Targeting Gold Production of 90,000 – 100,000 ounces with AISC of $600-700/oz
VANCOUVER, BC – February 24, 2022 - Orla Mining Ltd. (TSX: OLA; NYSE: ORLA) (“Orla” or the "Company") is pleased to provide the Company’s first annual guidance which includes the outlook for production, operating costs, capital costs, and exploration spending at Orla’s Camino Rojo Mine in Mexico, and the Cerro Quema Project in Panama.
(All amounts are in U.S. dollars unless otherwise stated)
2022 Operational Guidance and Outlook1
90,000 - 100,000
All-in Sustaining Costs (“AISC”)2,3
$/oz Au sold
$600 - $700
Sustaining Capital Expenditures
Non-Sustaining Capital Expenditures
- The outlook includes full-year 2022 figures except for AISC which is calculated from Q2-Q4 2022 based on an assumption of commercial production being achieved on March 31, 2022.
- AISC is a non-GAAP measure. See the "Non-GAAP Measures" section of this news release for additional information.
- Exchange rates used to forecast cost metrics include MXN/USD of 20.0 and CAD/USD of 1.25
“We are very pleased to provide our first annual production and cost guidance” said Jason Simpson, President and Chief Executive Officer of Orla Mining. “The ramp-up of operations at Camino Rojo continues to be on schedule and we remain confident in our ability to declare commercial production in the first quarter of 2022.”
Gold production from the Camino Rojo Oxide Mine is expected to be 90,000 to 100,000 ounces for the full year 2022, consistent with the estimate for year one of production outlined in the 2021 Camino Rojo Feasibility Study. Gold production in January totalled 6,263 ounces and the mine is expected to continue to ramp up to design capacity during the first half of 2022. As such, production is expected to increase in the second half of 2022.
AISC for the second quarter through to the fourth quarter of 2022 is forecast to be $600 to $700 per ounce of gold sold. The Company will begin accounting for AISC upon declaration of commercial production at the Camino Rojo Oxide Mine, which the Company anticipates will occur on or before March 31, 2022.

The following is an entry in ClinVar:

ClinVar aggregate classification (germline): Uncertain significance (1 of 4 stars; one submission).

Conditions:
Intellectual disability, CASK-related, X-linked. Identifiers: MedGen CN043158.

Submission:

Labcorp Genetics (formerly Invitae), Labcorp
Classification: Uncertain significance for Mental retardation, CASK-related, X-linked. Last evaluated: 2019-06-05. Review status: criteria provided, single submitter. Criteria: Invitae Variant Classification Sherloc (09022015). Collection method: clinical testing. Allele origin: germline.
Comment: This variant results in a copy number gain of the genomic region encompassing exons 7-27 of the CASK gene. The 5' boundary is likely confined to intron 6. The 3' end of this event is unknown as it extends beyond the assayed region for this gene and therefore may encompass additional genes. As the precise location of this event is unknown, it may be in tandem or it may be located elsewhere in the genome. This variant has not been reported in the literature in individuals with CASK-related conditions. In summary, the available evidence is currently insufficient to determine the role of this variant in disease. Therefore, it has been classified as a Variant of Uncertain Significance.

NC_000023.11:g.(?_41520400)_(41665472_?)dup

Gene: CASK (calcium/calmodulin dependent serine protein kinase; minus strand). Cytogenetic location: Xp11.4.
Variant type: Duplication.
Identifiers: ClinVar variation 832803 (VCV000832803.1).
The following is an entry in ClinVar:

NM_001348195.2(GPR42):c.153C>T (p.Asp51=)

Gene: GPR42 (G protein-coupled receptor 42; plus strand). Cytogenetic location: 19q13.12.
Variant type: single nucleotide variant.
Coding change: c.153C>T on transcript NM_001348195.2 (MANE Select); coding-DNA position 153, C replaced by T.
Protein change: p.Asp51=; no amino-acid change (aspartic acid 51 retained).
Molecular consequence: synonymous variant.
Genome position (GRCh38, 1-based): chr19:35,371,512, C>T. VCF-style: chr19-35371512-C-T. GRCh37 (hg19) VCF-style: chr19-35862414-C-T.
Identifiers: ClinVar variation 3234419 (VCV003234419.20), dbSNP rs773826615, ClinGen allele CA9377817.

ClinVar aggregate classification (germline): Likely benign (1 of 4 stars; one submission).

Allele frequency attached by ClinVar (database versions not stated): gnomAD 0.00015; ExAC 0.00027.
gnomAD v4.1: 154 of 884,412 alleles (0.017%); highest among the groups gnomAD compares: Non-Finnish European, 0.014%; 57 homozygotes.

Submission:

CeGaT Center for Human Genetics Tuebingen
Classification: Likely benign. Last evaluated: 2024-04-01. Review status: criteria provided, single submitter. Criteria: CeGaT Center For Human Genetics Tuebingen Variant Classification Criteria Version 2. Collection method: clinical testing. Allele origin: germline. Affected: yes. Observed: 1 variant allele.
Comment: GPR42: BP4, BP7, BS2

Total sustaining capital for 2022 is expected to total $5 million with key items to include $1 million in capitalized stripping, $2 million for the erection of a crushed ore stockpile dome, $1 million for a diversion channel, and miscellaneous sustaining capital for the remainder. Most of the non-sustaining capital relates to Camino Rojo direct project costs to be incurred in 2022 as the Company completes construction activities during the first quarter. As previously disclosed, construction of the Camino Rojo Oxide Mine is expected to be completed within the total project capital expenditure estimate.
Exploration spending for 2022 is expected to total $15 million with $10 million for activities in Mexico and $5 million for activities in Panama. The 2022 exploration program objectives are as follows:
Camino Rojo oxides reserve conversion (2,500m diamond drilling)
Confirmatory drilling in the Camino Rojo oxide pit that was the subject of the Layback Agreement with Fresnillo Plc, with the objective of increasing the mineral reserve estimate.
Camino Rojo sulphides Phase 2 drilling program (8,250m diamond drilling)
Extend coverage of south-oriented holes and target higher grade areas of the deposit identified in the Phase 1 – 2021 drill program as part of advancing development planning and a Preliminary Economic Assessment.
Camino Rojo regional exploration program
Reverse circulation drill testing and regional target definition work to include rotary air blast drilling, induced polarization survey, magnetic geophysical survey, soil sampling, and trenching.
Caballito infill and expansion drill program (6,200m diamond drilling)
Target expansion and upgrade of resources while providing material for metallurgical study.
Assess regional potential (5,500m diamond drilling)